As we move through our gradual glide path to eventual retirement, my goal is to show a steady increase in our net worth. I’m not looking to hit home runs. I just want to be sure that when the day come, our nest egg is large enough to support our retirement spending plan.
When we were a young married couple years ago – and living closer to a paycheck-to-paycheck existence – we kept a detailed budget. This was hard. For one thing, our budget was entirely on paper as PC’s were a rarity and smartphones and tablets non-existent.
We eventually abandoned the detailed budgeting strategy. It was definitely a life buzz killer. We have evolved today to using a few simpler strategies for making sure we are saving money for our retirement future. There is nothing radical about any of them and you may be doing the same things.
1. We maximize my 401(k) contributions, dividing the annual limit (including older folks “catch-up” contributions) into semi-monthly contributions directly out of my paychecks.
Of course, we never withdraw or borrow from my 401(k) account. I would only do that to avoid bankruptcy.
2. We maximize contributions to my Health Savings Account (HSA) to reach the statutory limit. These contributions are also taken directly out of my paychecks.
3. We never spend HSA funds. That’s right, non-insured medical expenses are paid from cash flow. The reason is that an HSA is an outstanding retirement savings vehicle – better than a Roth IRA.
4. All paychecks are direct deposited into our savings account. We don’t pay bills from this account (now at Ally Bank). We pay bills from our rewards checking account. The savings and checking accounts are electronically linked so that it is easy to transfer money back and forth using simple online commands.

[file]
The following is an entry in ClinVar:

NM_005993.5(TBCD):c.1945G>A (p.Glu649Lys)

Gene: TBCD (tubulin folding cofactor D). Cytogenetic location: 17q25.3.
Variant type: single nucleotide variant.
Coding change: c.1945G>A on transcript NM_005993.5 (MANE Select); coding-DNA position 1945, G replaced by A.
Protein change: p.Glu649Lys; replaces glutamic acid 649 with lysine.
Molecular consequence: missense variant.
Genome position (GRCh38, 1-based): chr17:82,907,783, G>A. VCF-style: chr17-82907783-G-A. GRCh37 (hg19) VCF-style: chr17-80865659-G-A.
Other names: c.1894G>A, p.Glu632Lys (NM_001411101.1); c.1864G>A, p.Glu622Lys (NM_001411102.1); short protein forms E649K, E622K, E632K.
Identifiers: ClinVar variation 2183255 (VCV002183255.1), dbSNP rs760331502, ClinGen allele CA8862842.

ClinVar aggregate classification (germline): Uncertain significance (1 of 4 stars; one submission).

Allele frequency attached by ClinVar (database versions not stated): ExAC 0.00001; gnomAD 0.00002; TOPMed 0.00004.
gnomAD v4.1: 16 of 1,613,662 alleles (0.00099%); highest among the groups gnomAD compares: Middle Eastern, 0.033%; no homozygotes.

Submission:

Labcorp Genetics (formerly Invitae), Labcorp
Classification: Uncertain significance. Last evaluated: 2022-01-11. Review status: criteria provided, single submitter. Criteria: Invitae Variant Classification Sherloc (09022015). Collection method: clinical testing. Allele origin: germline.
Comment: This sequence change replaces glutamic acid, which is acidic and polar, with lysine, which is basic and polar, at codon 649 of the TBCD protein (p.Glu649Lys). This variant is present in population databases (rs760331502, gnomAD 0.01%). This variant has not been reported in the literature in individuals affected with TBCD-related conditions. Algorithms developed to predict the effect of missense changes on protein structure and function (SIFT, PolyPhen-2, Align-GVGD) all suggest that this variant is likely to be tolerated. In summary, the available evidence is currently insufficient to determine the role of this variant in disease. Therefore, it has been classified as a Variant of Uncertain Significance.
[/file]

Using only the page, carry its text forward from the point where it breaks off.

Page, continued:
5. Transfers from savings to checking are always smaller than the paycheck deposited. For example, if I receive a net pay check of $5000, only $4000 (and never $5000) may be transferred to the checking account to pay bills. This insures that this savings account balance is always increasing. The only exception to this is if we plan for and undertake a capital project, such as remodeling our master bath last year. How much we actually transfer of each paycheck will depend on two things: whether we are close to the high interest limit balance in our checking account (currently $25k) and our projected bill pay cash flow (see strategy 6).
6. We monitor projected monthly expense cash flow. Almost all of our bills are paid directly from our checking account. A few are auto-pay, e.g., mortgage, electricity and natural gas. The rest are payments that I schedule, well in advance. It is very easy to then estimate the total cash outflows from that account, allowing me to roughly determine how much we need to transfer in. Some folks load up their credit cards with auto-payments to take advantage of the rewards offered. I don’t like to do that for two reasons. First, I am philosophically opposed to rewards credit card programs because these end up increasing the prices of goods and services for all of us. Second, it is not as easy (at least for our credit card) to estimate outflows in advance using the credit card online site. Our checking account user interface presents a much clearer picture, schedule, and totals of upcoming payments.
These six strategies allow us to consistently increase the balance in our savings account, so that it can be used for any emergencies (none yet) or for unusual planned expenses (e.g., the bath reno). We don’t have to track individual expense categories as in a conventional budget.
Our strategies may not work for folks who are living close to the income vs. expense margin. In those cases, careful budget hawking is called for.
What are your strategies for saving without budgeting?